Brexit negotiations hit a new low this week as the European Union’s top leaders in Brussels reacted angrily to British prime minister Boris Johnson’s plans to override a key part of Britain’s withdrawal agreement from the EU, which was struck only last year.
They say any repudiation of the divorce deal will ruin the chances of a free-trade agreement being struck between Britain and the EU and will poison relations between London and Brussels for years to come.
The British government’s plan included in draft legislation published Wednesday, to in effect repudiate parts of the exit deal, prompted European leaders to complain of an “unprecedented breach of trust” and to warn the move could wreck current fraught negotiations dealing with Britain’s future trade relationship with the bloc.
Under the new legislation if passed, ministers would be able to pick and choose what customs checks, if any, are applied to goods transported between Northern Ireland and the British mainland. They would be able to ignore EU limitations on state aid to businesses in the British-ruled province. Northern Ireland was treated differently under the withdrawal agreement so as to avoid the necessity of a so-called hard border between Northern Ireland and the Irish Republic, which many feel could undermine peace on the island of Ireland.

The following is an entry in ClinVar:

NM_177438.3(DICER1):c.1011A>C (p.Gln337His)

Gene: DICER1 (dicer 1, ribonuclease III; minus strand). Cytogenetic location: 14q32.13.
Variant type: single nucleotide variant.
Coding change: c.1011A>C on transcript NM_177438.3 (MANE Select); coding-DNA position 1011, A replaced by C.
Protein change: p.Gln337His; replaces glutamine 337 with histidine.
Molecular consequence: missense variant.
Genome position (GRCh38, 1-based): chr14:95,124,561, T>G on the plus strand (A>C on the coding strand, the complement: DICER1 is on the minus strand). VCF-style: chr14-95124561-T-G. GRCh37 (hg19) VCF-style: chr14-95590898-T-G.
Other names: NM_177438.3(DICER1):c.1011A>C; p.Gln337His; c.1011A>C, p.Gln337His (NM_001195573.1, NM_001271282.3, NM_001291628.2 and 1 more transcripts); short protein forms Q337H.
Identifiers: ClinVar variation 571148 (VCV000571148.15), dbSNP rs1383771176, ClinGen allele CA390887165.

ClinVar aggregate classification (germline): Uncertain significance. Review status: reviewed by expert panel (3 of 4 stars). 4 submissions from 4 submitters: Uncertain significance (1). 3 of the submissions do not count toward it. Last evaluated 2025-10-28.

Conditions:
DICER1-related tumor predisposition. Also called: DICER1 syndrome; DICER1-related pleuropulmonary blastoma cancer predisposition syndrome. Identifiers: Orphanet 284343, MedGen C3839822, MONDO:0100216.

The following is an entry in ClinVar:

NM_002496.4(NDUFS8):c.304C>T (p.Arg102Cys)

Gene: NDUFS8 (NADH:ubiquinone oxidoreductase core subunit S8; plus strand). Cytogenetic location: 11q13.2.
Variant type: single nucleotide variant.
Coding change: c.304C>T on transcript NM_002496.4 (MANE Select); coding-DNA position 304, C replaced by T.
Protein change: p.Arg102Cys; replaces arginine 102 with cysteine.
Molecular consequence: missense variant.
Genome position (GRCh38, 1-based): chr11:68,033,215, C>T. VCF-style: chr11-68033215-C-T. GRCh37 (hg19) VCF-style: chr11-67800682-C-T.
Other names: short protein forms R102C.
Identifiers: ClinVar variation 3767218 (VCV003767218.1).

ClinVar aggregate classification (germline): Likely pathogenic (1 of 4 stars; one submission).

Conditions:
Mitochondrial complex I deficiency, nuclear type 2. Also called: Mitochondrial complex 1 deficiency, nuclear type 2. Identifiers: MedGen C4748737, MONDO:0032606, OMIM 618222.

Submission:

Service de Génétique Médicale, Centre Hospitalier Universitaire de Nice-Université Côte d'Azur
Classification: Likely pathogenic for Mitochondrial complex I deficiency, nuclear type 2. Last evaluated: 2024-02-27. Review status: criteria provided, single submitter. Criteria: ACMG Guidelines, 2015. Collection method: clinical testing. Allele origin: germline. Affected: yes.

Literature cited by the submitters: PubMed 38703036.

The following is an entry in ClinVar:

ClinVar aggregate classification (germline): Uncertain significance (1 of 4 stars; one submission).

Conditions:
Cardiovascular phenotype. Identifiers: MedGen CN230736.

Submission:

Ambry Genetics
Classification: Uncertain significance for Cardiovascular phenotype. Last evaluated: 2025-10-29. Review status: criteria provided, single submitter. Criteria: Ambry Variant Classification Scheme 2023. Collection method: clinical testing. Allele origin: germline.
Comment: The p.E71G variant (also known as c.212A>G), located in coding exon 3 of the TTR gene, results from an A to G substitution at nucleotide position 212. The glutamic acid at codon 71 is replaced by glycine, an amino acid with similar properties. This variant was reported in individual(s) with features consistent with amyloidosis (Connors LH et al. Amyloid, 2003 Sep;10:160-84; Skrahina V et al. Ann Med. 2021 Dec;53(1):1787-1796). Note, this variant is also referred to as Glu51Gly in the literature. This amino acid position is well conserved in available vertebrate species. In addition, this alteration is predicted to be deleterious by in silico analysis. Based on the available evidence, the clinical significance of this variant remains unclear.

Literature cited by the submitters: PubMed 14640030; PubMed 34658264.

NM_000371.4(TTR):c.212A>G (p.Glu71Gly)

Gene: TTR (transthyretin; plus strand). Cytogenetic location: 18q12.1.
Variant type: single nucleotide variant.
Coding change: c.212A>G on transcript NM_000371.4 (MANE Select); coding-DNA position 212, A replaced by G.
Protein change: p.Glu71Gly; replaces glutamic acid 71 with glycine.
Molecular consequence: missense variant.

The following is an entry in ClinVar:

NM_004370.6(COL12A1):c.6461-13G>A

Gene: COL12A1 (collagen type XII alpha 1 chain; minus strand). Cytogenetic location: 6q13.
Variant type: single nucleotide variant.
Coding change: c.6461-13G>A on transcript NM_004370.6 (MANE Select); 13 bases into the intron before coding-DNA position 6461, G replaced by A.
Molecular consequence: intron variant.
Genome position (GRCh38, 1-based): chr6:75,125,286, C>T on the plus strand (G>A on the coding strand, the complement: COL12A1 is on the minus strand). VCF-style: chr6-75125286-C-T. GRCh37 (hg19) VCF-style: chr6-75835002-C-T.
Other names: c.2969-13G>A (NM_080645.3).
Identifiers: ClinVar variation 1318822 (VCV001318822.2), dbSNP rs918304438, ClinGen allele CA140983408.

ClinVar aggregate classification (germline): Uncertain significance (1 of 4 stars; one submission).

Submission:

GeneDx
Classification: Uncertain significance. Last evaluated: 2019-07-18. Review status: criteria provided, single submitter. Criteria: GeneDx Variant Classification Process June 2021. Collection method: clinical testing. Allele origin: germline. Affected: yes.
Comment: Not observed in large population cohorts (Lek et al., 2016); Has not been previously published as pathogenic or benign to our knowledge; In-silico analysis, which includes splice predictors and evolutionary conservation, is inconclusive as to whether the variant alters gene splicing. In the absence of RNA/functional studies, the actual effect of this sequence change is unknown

Micheál Martin, the Irish prime minister, said midweek the negotiations on Britain’s future relationship would go nowhere until Johnson’s ruling Conservative government withdraws the bill. Irish lawmakers were stunned when they heard news of the proposed legislation. “Any negotiation process can only proceed on the basis of trust,” he warned.
The EU’s top leaders chorused identical warnings. Ursula von der Leyen, president of the European Commission, said it showed the government’s “intentions to breach the withdrawal agreement.”
In the wake of the publication of the controversial legislation, EU officials considered instructing Michel Barnier, the EU’s chief negotiator, to walk out of talks that are under way in London to hammer out an agreement on Britain’s future trade relationship with the 27-member bloc. In the event they decided to keep the talks going, but the discussions are reportedly tense and tough with mounting expectations that a no-deal result will be the eventual outcome.
British officials say the proposed legislation would clarify ambiguity in the withdrawal agreement, but on Tuesday Britain’s Northern Ireland minister admitted that technically the legislation would break international law. That view is shared generally by Britain’s legal establishment. In a letter to The Times newspaper, Edward Garnier, a former Conservative solicitor-general, said, the “admission by the Northern Ireland secretary that the government is prepared to break the law is shocking.”
Future trade relations